For those of you wondering if cross country is as simple as it sounds, this article will quench your thirst for that knowledge.
Cross country is often an overlooked sport, especially at MSU, with football and hockey taking center stage while cross country is in season. However, that doesn’t bother coach Jen Blue and the women’s cross country team.
“It is what it is. We don’t get the publicity that sports like basketball, football and hockey do, but we are satisfied with just reaching our goals,” Blue said.
Last season, Blue and the Mavs finished second at the NSIC championships before Amanda Montplaisir and McKenna Thurston led MSU to 16th place in Seattle, Washington at the NCAA Division II Championships.
“That was their goal from day one. That was their vision, that’s what they focused on through every meet,” Blue said. “They knew they all had to work together to get to that team goal.”
With a little bit of context, you can see how hard the runners push each other to achieve their ultimate goal, but let’s finally answer this question; How does it work?
Most people know cross country is a sport based on running long distances.
But how does a cross country meet actually work?
There is only one race, and it is a 6K. If you are unfamiliar with the term ‘6K’, it is equal to 3.73 miles. Anybody can run the 6K, but only the five top finishers count toward the team score. However, if the sixth and seventh place runners on a team are higher than another competing school’s, then they would place higher. The first place runner receives one point, second place receives two points, and so on and so forth. The lowest score wins.
Some races may be shorter than a 6K, but for nationals, conference, regions and other big races, the distance remains the same.
For the Mavs, they have only five meets this year, all in different places, but none at home. Each of the five courses comes with its own challenges.
“They are all different. Augie (Twilight) is flat, it’s at a soccer complex. (Roy) Griak is tough, it’s a lot of ups and downs and turns, Carleton simulates the region course, and Joplin is kind of hilly and open, and St. Cloud is also pretty flat,” Blue said.
According to Blue, the most important physical tool to have as a cross country runner is to “be in shape.” Which makes sense. For a sport based solely on running long distances, you have to be conditioned.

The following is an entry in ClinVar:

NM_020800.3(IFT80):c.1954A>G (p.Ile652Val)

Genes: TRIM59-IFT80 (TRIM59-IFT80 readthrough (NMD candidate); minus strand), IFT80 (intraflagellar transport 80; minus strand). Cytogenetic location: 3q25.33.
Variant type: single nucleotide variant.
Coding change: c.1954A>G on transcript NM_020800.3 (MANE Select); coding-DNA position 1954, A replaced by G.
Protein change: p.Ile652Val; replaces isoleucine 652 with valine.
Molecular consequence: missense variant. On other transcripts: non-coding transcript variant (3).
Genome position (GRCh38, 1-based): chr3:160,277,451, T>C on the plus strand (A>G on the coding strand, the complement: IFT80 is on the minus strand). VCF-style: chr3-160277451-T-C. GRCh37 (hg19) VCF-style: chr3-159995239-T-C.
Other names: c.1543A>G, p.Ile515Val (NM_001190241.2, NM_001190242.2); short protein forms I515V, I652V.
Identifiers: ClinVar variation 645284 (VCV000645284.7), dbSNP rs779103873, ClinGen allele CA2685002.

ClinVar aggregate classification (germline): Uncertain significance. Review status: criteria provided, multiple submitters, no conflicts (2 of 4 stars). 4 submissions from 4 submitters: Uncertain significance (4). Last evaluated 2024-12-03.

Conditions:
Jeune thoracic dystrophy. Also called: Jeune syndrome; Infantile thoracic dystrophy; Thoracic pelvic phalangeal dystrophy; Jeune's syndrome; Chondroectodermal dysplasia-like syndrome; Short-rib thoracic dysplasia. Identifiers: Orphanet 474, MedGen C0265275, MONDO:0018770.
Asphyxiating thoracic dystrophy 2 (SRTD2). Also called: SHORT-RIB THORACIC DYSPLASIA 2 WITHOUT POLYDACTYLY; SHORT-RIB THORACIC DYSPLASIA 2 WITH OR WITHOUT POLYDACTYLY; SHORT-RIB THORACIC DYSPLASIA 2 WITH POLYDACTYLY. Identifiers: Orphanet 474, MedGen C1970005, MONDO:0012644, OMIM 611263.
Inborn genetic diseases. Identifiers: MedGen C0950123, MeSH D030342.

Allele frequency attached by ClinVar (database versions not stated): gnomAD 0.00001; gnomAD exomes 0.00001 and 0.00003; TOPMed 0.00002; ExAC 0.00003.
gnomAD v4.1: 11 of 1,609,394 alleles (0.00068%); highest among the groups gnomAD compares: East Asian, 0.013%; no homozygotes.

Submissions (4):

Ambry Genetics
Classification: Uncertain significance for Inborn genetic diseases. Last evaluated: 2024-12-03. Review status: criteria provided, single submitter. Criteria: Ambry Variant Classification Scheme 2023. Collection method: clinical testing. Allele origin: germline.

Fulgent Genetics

“You have to have the lung capacity and endurance. You can’t run 20 miles a week and expect to go out and race well. You just have to find the optimal mileage for each runner,” said Blue.
However, running that far for that long, every single day, you also need to be mentally tough.
“You have to stay engaged. You have to focus. We have our weeks to train, but it is all individualized based on the athlete’s needs,” said Blue. “Everyone has their own unique thing before the race, like how a basketball player prepares to shoot a free throw. They all have their own routine.”
Despite the runners trying for individual high placement and scores, cross country is still a team game, and Blue is the one who pulls the team together.
“I need to be able to get everyone back into the right mental state and focused on their race, wherever they are so that when the gun goes off, they are ready to go,” Blue said.
To build a great team, you need great team chemistry. The Mavs are a team that prides itself on its relationships, and a lot of the runners on the team are multi-sport athletes, also participating on the Track and Field team at MSU.
Cross country is a unique sport that can be used as a way to condition athletes, but some may have higher goals and can be really passionate about their sport. That’s the beauty of it.
So that’s how it works. If you ever get confused on how a meet works, just remember this:
“We line up at the starting line, and the time goes on until everyone finishes,” said Blue.
Header Photo: With both MSU cross country teams ranked in the top five of their respective divisions, it is time to learn a little bit more about cross country. (File Photo)
Write to Hayden Lee at firstname.lastname@example.org